Lisa’s Turn: K & J, Mommy Is the First Star You’ll See In the Sky

I’m writing to share an emotional story about a beautiful woman in her mid-forties, married to a wonderfully kind and handsome cousin of mine, who died last night from a rare cancer diagnosed too late to cure.  This gorgeous and generous couple have two small children under the age of 10.  They are understandably sad, angry, and confused.  How does a child comprehend the death of a parent?  What can be done to help children in an awful situation like this?

As a healthcare advocate, I’ve helped many clients with terminal diseases.  An advocate is still helpful when death is inevitable, ensuring physical, emotional, and spiritual comfort are available when no cure is possible.  Yes, I know dying is part of the life cycle, but I still don’t like it.  I love being alive and knowing my existence on Earth.  It’s hard enough to wrap my mind around transitioning to whatever existence follows this one, but what about a child who loses a parent?  How can that child be helped?

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The best SOUL SHERPA can offer is this:  Let a child know when a parent dies, their heart and the love it contains lives on.  Children need a concrete reality; the idea of an imaginary place called heaven is usually too complex a concept for young minds to truly understand and find real comfort in.  A child who has lost a parent needs to relate to their emotional and physical loss in a way that makes sense.  I’ve found explaining that mommy’s/daddy’s physical body was too sick to live any longer, but that mommy’s/daddy’s heart and the love it holds for their child has simply moved to a new place.  It can be found in the first star in each evening’s sky.  As the sunset fades and twilight descends, revealing the first stars in the evening sky, a child can see proof that his/her parent is in a physical place that can be seen with their own little eyes.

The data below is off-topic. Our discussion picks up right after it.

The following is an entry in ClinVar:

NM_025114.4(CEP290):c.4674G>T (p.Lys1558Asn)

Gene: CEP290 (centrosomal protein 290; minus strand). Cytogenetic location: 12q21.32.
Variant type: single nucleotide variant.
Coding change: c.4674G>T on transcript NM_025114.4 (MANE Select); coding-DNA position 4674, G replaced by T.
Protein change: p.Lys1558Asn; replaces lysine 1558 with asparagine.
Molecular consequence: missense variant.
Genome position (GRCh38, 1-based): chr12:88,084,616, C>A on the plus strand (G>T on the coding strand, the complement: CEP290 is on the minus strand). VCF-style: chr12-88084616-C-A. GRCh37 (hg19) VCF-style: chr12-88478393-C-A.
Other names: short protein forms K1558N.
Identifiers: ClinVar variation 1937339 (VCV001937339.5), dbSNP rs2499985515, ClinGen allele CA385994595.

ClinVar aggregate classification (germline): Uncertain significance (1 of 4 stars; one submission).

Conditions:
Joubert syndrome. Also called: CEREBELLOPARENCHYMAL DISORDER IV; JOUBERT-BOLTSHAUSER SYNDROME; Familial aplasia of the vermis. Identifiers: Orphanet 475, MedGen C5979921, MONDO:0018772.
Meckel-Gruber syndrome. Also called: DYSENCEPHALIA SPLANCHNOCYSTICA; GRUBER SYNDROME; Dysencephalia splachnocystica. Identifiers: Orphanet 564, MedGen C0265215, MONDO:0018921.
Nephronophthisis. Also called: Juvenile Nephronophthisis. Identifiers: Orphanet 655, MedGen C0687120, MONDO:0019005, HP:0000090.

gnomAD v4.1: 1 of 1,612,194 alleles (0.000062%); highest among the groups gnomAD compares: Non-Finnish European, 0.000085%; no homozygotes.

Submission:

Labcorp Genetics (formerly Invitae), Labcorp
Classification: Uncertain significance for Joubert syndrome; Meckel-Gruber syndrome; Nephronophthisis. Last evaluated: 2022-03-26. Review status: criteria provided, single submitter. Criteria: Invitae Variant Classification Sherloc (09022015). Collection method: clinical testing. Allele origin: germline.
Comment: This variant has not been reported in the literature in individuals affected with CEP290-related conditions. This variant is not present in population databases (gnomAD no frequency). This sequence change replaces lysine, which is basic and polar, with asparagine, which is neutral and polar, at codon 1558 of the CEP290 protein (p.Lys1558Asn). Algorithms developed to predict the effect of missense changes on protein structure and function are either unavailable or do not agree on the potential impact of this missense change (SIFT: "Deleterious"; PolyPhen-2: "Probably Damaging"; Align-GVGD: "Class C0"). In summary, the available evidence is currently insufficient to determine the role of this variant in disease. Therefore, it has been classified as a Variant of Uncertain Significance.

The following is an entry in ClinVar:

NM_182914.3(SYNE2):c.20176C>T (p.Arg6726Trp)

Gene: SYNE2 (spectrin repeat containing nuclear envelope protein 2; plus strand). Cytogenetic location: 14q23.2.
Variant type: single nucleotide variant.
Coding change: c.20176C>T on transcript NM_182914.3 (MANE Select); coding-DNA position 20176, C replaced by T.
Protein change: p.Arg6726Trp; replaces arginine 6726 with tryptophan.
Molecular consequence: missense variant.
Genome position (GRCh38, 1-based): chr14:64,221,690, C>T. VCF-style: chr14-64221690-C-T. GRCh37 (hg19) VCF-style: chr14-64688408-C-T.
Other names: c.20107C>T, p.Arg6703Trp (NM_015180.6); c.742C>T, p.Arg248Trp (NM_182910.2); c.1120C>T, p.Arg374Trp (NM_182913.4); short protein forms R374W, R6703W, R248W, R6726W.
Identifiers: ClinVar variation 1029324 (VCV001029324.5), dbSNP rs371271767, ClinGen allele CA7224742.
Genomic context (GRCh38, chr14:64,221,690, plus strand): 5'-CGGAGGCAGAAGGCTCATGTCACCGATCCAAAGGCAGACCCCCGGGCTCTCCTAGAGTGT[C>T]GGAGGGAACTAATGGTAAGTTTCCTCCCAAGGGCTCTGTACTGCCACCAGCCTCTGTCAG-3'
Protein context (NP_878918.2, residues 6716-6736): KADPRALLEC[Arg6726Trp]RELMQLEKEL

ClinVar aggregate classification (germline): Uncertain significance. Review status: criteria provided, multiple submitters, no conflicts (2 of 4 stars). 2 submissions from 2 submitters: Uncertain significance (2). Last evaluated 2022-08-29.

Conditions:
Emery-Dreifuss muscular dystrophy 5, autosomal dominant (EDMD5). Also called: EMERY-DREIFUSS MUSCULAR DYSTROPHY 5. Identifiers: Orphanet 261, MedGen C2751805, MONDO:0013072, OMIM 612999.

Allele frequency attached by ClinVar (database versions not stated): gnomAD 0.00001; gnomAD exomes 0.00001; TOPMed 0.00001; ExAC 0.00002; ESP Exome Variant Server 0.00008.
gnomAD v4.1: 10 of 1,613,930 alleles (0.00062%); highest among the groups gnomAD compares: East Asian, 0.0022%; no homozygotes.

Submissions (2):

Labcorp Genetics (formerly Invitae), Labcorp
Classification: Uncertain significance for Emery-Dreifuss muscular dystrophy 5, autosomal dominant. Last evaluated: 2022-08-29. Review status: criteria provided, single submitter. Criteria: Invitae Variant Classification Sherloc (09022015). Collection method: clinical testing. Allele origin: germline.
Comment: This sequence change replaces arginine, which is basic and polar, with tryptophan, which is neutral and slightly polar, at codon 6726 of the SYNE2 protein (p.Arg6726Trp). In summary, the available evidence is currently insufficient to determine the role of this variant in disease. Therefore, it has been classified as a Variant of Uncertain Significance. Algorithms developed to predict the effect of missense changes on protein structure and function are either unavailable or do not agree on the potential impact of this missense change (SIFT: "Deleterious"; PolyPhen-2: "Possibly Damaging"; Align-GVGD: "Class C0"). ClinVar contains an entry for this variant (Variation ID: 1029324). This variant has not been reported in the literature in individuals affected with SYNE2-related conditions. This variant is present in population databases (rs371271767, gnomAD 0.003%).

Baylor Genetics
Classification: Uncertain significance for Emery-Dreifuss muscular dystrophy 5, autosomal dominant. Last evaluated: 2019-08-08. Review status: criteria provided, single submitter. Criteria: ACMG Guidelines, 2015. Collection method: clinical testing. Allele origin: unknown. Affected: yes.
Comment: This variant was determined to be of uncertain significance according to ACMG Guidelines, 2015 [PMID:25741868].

From high above, a Mommy Star/Daddy Star, healthy and without pain, can see everything, hear everything.  All stars are miracles to behold, regardless of your spiritual or scientific perspective on how the universe came to existence.  Children could care less about that debate (as do I.)  What’s important and comforting is a star is a beautiful way to remember someone and feel close to them.  Stars are breathtaking creations, however they came to be, and for one to offer comfort to a grieving child is a beautiful thing.

A child can understand a Mommy Star/Daddy Star needs to sleep.  While the sun shines, stars rest.  When it’s time for the sun to sleep, stars awaken to look upon those they will always love and care for, albeit from a distance.  A child will find some comfort in the ritual of spotting their Mommy or Daddy Star in the evening, seeing it bright and vibrant, knowing it shines with love for the precious little one it left behind.  Waiting for the first star of the evening to appear can help keep Mommy/Daddy alive in small, aching hearts and still-developing minds.  A child’s sleep pattern is often disrupted by the trauma of losing a parent.  Knowing that child can climb into bed at night and sleep, while their Mommy/Daddy Star is watching over them, has been helpful to many children I’ve worked with in the past.  The experience can provide consistency and comfort until a child is old enough to comprehend physical death and engage in the process of deciding what he/she believes awaits each of us eventually.

So I say to my second cousins, beautiful, grasping to understand where their Mommy is, and grieving, your Mommy will always love you and watch over you from afar.  You can see her heart and all the love inside it.  Just look up!  She will be the first shining star you see in tonight’s, and every night’s, evening sky.

J and D, we love you and K & J.  You are all stars to us!

 

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